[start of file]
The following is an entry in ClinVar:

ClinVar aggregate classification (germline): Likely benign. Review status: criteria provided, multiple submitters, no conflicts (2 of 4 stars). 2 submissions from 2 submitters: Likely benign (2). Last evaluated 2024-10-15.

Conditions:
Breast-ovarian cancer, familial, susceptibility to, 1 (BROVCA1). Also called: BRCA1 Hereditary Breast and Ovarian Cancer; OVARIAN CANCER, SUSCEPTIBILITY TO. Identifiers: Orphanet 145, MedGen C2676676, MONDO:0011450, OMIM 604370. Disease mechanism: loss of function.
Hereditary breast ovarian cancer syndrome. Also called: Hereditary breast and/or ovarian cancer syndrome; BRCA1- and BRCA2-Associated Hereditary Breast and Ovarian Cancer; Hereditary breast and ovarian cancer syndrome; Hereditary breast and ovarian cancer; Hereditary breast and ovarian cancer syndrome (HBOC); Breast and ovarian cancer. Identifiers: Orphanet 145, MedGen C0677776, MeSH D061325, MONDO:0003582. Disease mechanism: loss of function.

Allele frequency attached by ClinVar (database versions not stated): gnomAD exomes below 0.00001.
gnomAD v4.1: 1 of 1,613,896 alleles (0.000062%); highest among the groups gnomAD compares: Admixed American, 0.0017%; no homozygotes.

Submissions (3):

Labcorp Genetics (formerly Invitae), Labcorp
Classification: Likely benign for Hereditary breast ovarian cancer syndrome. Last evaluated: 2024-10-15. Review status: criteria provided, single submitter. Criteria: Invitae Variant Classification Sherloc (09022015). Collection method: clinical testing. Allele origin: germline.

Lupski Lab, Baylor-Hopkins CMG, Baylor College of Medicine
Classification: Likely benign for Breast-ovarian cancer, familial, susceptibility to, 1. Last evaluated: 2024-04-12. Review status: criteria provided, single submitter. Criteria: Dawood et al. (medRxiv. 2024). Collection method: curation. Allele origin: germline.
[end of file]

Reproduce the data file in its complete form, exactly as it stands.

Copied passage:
The following is an entry in ClinVar:

ClinVar aggregate classification (germline): Likely benign. Review status: criteria provided, multiple submitters, no conflicts (2 of 4 stars). 2 submissions from 2 submitters: Likely benign (2). Last evaluated 2024-10-15.

Conditions:
Breast-ovarian cancer, familial, susceptibility to, 1 (BROVCA1). Also called: BRCA1 Hereditary Breast and Ovarian Cancer; OVARIAN CANCER, SUSCEPTIBILITY TO. Identifiers: Orphanet 145, MedGen C2676676, MONDO:0011450, OMIM 604370. Disease mechanism: loss of function.
Hereditary breast ovarian cancer syndrome. Also called: Hereditary breast and/or ovarian cancer syndrome; BRCA1- and BRCA2-Associated Hereditary Breast and Ovarian Cancer; Hereditary breast and ovarian cancer syndrome; Hereditary breast and ovarian cancer; Hereditary breast and ovarian cancer syndrome (HBOC); Breast and ovarian cancer. Identifiers: Orphanet 145, MedGen C0677776, MeSH D061325, MONDO:0003582. Disease mechanism: loss of function.

Allele frequency attached by ClinVar (database versions not stated): gnomAD exomes below 0.00001.
gnomAD v4.1: 1 of 1,613,896 alleles (0.000062%); highest among the groups gnomAD compares: Admixed American, 0.0017%; no homozygotes.

Submissions (3):

Labcorp Genetics (formerly Invitae), Labcorp
Classification: Likely benign for Hereditary breast ovarian cancer syndrome. Last evaluated: 2024-10-15. Review status: criteria provided, single submitter. Criteria: Invitae Variant Classification Sherloc (09022015). Collection method: clinical testing. Allele origin: germline.

Lupski Lab, Baylor-Hopkins CMG, Baylor College of Medicine
Classification: Likely benign for Breast-ovarian cancer, familial, susceptibility to, 1. Last evaluated: 2024-04-12. Review status: criteria provided, single submitter. Criteria: Dawood et al. (medRxiv. 2024). Collection method: curation. Allele origin: germline.